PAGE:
The stock market was able to find support and rebound strongly in June, however, as there was progress across the two main sources of volatility in the second quarter: U.S.-China trade and future Fed interest rate policy. First, at the June 19th meeting, the Federal Reserve reversed course from May and signaled an interest rate cut is likely in 2019, perhaps as early as July. That shift helped to re-validate market expectations of lower interest rates in the near future, and stocks rebounded strongly on that expectation. Second, President Trump and Chinese President Xi Jinping agreed to meet at the recently held G20 meeting, and the result of the meeting was a trade “truce” of no new tariffs while trade negotiations resume.
In sum, investors had to stomach another bout of volatility in the second quarter and macroeconomic uncertainty has increased compared to the first three months of 2019. However, underlying fundamentals for the economy and the markets remain generally solid, and investors are now anticipating the first Fed rate cut in over a decade as well as an extended “truce” in the U.S.-China trade conflict — both of which should be further supportive of the stock market. So, while we should prepare ourselves for more historically typical volatility, the outlook for markets remains generally positive as we begin the second half of the year.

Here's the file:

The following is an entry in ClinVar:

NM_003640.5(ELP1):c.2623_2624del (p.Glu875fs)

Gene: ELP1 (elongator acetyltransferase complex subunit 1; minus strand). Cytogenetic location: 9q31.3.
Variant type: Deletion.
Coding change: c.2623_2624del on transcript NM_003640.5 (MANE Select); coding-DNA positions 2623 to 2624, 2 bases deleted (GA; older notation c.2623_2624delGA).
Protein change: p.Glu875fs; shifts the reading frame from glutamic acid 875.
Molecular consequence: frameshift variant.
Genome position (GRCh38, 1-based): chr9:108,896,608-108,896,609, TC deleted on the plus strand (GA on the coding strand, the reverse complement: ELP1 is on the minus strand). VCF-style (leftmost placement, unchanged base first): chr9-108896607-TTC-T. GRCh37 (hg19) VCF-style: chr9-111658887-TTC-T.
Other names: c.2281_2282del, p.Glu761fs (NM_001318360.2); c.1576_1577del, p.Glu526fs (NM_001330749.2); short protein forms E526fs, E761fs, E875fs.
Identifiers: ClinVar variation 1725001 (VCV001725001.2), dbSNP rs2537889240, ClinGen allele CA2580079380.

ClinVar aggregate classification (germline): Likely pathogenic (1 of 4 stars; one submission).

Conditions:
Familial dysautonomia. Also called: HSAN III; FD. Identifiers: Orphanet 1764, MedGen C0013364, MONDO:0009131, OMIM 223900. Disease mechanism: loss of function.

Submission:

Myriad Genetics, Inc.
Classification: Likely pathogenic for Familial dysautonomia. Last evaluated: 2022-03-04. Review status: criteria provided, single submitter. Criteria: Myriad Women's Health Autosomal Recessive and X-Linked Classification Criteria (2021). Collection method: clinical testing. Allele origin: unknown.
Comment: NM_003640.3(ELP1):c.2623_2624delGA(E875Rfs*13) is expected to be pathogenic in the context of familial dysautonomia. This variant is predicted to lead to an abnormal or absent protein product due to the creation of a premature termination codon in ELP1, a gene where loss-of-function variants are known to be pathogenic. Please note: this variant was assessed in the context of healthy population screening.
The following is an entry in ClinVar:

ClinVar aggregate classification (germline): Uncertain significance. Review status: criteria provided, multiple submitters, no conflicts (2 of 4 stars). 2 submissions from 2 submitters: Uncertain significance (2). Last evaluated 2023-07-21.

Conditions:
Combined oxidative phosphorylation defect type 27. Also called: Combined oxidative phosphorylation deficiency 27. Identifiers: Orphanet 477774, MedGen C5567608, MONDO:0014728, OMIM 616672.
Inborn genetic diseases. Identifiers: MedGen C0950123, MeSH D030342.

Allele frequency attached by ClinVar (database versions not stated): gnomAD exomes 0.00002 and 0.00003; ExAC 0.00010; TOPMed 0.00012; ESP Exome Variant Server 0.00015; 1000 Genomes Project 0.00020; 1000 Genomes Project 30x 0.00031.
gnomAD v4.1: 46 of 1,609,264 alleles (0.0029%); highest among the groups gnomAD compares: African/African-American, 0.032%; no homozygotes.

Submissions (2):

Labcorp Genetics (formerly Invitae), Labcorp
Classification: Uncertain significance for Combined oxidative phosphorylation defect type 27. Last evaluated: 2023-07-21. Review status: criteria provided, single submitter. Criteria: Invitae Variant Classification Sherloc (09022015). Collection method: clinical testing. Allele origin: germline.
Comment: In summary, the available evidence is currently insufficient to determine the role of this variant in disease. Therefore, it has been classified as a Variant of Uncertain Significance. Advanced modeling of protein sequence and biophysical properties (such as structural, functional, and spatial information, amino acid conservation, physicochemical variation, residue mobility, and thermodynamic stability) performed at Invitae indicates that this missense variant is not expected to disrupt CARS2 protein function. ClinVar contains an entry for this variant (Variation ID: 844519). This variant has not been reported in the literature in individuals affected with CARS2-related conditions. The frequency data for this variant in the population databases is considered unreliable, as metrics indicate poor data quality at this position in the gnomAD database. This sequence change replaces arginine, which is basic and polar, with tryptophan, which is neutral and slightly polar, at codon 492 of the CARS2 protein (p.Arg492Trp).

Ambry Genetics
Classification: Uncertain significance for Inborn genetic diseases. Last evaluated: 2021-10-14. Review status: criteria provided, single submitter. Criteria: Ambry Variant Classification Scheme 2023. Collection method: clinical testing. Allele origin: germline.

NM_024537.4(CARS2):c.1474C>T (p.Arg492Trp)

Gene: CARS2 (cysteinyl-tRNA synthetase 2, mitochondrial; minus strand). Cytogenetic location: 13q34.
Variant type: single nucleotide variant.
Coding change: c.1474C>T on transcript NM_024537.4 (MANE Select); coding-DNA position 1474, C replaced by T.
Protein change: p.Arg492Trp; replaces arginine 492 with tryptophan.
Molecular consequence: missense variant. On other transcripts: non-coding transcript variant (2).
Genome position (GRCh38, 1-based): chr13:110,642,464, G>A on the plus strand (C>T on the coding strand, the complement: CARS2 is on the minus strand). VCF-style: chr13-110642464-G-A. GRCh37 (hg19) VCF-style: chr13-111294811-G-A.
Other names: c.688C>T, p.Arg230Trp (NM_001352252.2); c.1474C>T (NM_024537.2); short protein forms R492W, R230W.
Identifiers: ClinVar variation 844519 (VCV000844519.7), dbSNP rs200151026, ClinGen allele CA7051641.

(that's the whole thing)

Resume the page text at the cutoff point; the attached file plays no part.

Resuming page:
Second Quarter Performance Review – A Mixed Quarter
Despite the uptick in volatility in the second quarter, U.S. stock market performance still resembled that of the first quarter as rising hopes for Fed rate cuts and a U.S.-China trade truce resulted in broad gains across most market segments and sectors.
By market capitalization, large caps outperformed small caps, which is a reversal from the first quarter. Large cap outperformance was partially due to investors reacting to underwhelming economic data, as large caps are historically less sensitive to a potentially slowing economy. Increased hopes for a U.S.-China trade truce in late June also helped large caps outperform as they have more exposure to global trade. From an investment style standpoint, growth again outperformed value mostly due to another quarter of strong returns by tech and consumer discretionary stocks.